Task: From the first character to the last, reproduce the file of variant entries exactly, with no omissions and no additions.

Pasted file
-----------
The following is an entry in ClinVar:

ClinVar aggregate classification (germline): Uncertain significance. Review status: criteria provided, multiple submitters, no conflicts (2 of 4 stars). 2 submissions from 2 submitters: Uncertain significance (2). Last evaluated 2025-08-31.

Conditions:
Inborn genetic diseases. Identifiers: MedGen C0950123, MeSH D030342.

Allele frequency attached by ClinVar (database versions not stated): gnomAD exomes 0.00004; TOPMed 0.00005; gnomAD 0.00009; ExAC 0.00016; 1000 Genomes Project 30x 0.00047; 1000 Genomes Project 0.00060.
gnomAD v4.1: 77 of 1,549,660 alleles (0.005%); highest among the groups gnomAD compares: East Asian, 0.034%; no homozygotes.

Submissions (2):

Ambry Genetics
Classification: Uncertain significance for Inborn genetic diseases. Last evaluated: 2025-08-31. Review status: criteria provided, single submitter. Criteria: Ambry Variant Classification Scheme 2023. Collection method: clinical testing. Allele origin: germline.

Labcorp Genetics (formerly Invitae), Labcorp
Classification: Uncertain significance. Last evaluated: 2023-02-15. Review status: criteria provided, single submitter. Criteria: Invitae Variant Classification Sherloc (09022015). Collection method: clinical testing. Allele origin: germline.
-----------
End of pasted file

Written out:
The following is an entry in ClinVar:

ClinVar aggregate classification (germline): Uncertain significance. Review status: criteria provided, multiple submitters, no conflicts (2 of 4 stars). 2 submissions from 2 submitters: Uncertain significance (2). Last evaluated 2025-08-31.

Conditions:
Inborn genetic diseases. Identifiers: MedGen C0950123, MeSH D030342.

Allele frequency attached by ClinVar (database versions not stated): gnomAD exomes 0.00004; TOPMed 0.00005; gnomAD 0.00009; ExAC 0.00016; 1000 Genomes Project 30x 0.00047; 1000 Genomes Project 0.00060.
gnomAD v4.1: 77 of 1,549,660 alleles (0.005%); highest among the groups gnomAD compares: East Asian, 0.034%; no homozygotes.

Submissions (2):

Ambry Genetics
Classification: Uncertain significance for Inborn genetic diseases. Last evaluated: 2025-08-31. Review status: criteria provided, single submitter. Criteria: Ambry Variant Classification Scheme 2023. Collection method: clinical testing. Allele origin: germline.

Labcorp Genetics (formerly Invitae), Labcorp
Classification: Uncertain significance. Last evaluated: 2023-02-15. Review status: criteria provided, single submitter. Criteria: Invitae Variant Classification Sherloc (09022015). Collection method: clinical testing. Allele origin: germline.